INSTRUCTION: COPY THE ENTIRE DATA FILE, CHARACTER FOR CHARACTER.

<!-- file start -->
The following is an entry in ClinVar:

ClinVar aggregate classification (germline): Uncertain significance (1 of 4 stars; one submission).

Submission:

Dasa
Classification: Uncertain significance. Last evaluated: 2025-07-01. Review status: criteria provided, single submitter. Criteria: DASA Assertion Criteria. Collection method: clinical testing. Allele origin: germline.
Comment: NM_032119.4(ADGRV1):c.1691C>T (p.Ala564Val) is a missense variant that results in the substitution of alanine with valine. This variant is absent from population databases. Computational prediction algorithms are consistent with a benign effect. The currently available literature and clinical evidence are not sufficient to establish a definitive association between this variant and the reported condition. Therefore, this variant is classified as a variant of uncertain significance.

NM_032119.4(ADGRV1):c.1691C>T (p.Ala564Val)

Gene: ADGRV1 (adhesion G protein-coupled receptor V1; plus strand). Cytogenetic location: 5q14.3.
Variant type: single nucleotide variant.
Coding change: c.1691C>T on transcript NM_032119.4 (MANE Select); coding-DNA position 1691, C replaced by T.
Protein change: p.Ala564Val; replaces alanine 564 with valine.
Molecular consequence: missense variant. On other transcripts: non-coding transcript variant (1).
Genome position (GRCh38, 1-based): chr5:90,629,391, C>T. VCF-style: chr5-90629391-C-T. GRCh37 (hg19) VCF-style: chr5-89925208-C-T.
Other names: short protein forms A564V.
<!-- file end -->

The following is an entry in ClinVar:

ClinVar aggregate classification (germline): Uncertain significance (1 of 4 stars; one submission).

Submission:

Dasa
Classification: Uncertain significance. Last evaluated: 2025-07-01. Review status: criteria provided, single submitter. Criteria: DASA Assertion Criteria. Collection method: clinical testing. Allele origin: germline.
Comment: NM_032119.4(ADGRV1):c.1691C>T (p.Ala564Val) is a missense variant that results in the substitution of alanine with valine. This variant is absent from population databases. Computational prediction algorithms are consistent with a benign effect. The currently available literature and clinical evidence are not sufficient to establish a definitive association between this variant and the reported condition. Therefore, this variant is classified as a variant of uncertain significance.

NM_032119.4(ADGRV1):c.1691C>T (p.Ala564Val)

Gene: ADGRV1 (adhesion G protein-coupled receptor V1; plus strand). Cytogenetic location: 5q14.3.
Variant type: single nucleotide variant.
Coding change: c.1691C>T on transcript NM_032119.4 (MANE Select); coding-DNA position 1691, C replaced by T.
Protein change: p.Ala564Val; replaces alanine 564 with valine.
Molecular consequence: missense variant. On other transcripts: non-coding transcript variant (1).
Genome position (GRCh38, 1-based): chr5:90,629,391, C>T. VCF-style: chr5-90629391-C-T. GRCh37 (hg19) VCF-style: chr5-89925208-C-T.
Other names: short protein forms A564V.